For more than a decade, women with a dangerous form of breast cancer have relied on Roche Holding AG’s blockbuster drug Herceptin, taking the $76,700-a-year medicine for 12 months to fight off the disease.
A new study finds that they may be able to cut their treatment in half.
According to research released Wednesday, women taking Herceptin for six months were just as likely to be free of cancer four years later as those who used the drug for a year, the current standard of care recommended by the U.S. Food and Drug Administration and Roche.
“Our field is maturing,” said Bruce Johnson, chief clinical research officer at the Dana-Farber Cancer Institute in Boston and president of the American Society of Clinical Oncology, or ASCO. “When we didn’t have very many treatments that worked, we kind of threw the kitchen sink at it. We are beginning to learn we can change the status quo. We’ve been able to back off on some of the treatments.”
The shorter duration also cut in half, to 4 percent, the number of women who had to stop the drug early because it was harming their hearts — a well-known side effect of the drug. Experts cautioned that the study has substantial implications, but said that more research will be needed before a wholesale change in medical practice.
The research will be presented next month at the American Society of Clinical Oncology’s meeting next month in Chicago, part of the cancer research convention’s focus on precision medicine and refining existing treatments, even as much of the cancer world’s attention has been captured by exciting new therapies that use the immune system and genetic approaches.
Herceptin was a lifesaving breakthrough for women with aggressive and fast-growing HER-2 positive cancer when it was approved in 1998, offering the first targeted treatment for the tumors. It quickly became a best-seller and generates about $7 billion in annual sales for Basel, Switzerland-based Roche.
Some of those prescriptions, however, may be going to women who don’t benefit from the second six months of use, the study found. The researchers, led by Helena Earl, a professor of clinical cancer care at the University of Cambridge in the U.K., followed 4,089 women with early-stage tumors that were fueled by the HER-2 protein, which is found in about 20 percent of all breast cancers. In both the six- and 12-month groups, about 90 percent of women were cancer-free after four years.
Herceptin, known chemically as trastuzumab, “is one of the most successful precision medicines of our time,” Earl said. “Reducing trastuzumab treatments so that patients can receive six months when that duration is effective for them will be an important part of what I would term personalizing this targeted treatment.”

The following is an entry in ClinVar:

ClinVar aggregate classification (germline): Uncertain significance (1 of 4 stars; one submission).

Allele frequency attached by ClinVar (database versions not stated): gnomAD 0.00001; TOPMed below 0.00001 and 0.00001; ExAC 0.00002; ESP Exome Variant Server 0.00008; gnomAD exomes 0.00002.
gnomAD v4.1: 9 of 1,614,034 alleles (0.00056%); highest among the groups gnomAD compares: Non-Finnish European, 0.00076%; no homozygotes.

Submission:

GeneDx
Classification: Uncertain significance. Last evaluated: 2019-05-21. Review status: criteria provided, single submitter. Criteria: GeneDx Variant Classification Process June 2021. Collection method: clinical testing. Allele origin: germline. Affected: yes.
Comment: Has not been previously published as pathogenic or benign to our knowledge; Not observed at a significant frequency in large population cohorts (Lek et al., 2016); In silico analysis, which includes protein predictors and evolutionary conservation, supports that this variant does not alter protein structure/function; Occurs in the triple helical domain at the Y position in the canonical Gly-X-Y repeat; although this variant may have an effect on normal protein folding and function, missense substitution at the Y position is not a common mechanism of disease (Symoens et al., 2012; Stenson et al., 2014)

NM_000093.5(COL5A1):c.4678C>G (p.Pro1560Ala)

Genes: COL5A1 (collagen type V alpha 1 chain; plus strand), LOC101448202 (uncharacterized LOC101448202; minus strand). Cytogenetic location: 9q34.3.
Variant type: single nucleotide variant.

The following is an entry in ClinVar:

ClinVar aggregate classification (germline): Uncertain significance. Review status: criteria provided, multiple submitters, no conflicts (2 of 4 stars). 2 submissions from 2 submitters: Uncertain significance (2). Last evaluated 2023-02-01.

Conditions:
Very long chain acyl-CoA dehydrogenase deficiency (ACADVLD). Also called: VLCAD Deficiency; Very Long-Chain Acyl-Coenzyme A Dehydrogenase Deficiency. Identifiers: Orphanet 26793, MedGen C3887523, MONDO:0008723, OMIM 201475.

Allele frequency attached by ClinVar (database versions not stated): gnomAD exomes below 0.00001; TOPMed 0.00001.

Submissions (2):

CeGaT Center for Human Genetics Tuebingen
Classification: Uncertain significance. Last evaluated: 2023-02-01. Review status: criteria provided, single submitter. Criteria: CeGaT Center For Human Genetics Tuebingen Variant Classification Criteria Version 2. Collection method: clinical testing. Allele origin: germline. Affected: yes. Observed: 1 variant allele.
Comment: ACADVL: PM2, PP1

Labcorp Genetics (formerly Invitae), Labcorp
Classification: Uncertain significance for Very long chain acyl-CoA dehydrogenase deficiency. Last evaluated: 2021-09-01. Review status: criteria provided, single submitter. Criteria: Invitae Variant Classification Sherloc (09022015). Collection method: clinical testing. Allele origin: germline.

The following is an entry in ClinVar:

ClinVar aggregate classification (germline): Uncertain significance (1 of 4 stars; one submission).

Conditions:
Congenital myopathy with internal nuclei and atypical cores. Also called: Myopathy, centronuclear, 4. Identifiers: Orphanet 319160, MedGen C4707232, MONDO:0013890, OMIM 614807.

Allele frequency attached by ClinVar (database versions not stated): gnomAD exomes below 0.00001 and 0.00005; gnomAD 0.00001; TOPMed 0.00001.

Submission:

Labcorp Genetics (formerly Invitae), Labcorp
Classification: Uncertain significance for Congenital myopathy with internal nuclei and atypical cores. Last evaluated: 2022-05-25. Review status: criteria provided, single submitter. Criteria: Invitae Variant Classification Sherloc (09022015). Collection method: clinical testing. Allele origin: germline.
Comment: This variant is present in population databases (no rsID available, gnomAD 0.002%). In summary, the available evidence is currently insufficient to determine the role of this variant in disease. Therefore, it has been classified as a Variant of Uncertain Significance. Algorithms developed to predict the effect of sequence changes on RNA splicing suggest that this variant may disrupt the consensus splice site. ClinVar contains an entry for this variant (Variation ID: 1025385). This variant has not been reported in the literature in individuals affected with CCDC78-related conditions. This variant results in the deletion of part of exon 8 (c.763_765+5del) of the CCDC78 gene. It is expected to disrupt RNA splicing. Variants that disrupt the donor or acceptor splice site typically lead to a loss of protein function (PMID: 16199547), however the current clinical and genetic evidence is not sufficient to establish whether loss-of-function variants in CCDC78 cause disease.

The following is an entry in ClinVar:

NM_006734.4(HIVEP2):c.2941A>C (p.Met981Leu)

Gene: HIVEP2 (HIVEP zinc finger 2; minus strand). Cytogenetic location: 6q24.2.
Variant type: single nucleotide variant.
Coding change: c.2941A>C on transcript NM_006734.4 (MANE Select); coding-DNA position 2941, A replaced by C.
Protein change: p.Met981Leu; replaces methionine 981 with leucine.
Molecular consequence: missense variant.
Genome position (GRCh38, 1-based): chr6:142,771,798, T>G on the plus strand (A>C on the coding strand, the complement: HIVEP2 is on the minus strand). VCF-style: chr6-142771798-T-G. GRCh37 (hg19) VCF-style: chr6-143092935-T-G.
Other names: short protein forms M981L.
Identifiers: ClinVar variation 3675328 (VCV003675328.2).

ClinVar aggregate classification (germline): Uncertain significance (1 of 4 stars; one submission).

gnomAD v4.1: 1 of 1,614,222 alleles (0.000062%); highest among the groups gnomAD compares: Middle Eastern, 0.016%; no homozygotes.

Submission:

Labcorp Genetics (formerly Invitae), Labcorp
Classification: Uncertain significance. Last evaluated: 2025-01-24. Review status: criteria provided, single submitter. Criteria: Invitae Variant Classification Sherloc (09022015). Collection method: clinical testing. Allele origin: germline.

“It’s not as glamorous or sexy as the more-often looked at questions of targeting a mutation or an abnormality in the cancer with a targeted therapy,” Earl said. “But it does fit in.”
Unlike studies done to get a new drug approved, which are typically conducted and paid for by industry, Earl’s research was funded by the U.K.’s National Institute for Health Research. It is the largest study yet conducted into shortening the duration of Herceptin’s use. In 2012, research funded by Roche found extending the treatment to two years didn’t boost the benefit, while an independent French study on six months of treatment yielded inconclusive results.
“Many, many people in the field have been looking at the question over a number of years, and these data will need to be viewed in the context of that larger group,” Roche Chief Medical Officer Sandra Horning said in an interview. “It’s a really important question because you are talking about the potential to cure patients and essentially save their lives. Everybody wants to be really careful, conscientious and thorough in evaluating any new data set that comes along in this potentially curative setting.”
The researchers are still in the initial stages of analyzing the results and plan additional work on issues like the women’s quality of life and the impact on cost, Earl said. The findings could mean fewer doctor and hospital visits, less fatigue and other side effects, and a faster return to normal life, she said.
More work is needed to know exactly who is most likely to benefit, said Richard Gelber, a professor in biostatistics at Dana-Farber who had taken part in previous duration trials of Herceptin but wasn’t involved in this one.
“There are two motivations for reducing the duration — cardiac toxicity and economics,” he said. “Especially when people are worried about side effects, this certainly gives an opportunity to offer six months as opposed to 12, in patients who tend to do well,” though more analysis is needed to know exactly who they are, he said.
— With assistance by Naomi Kresge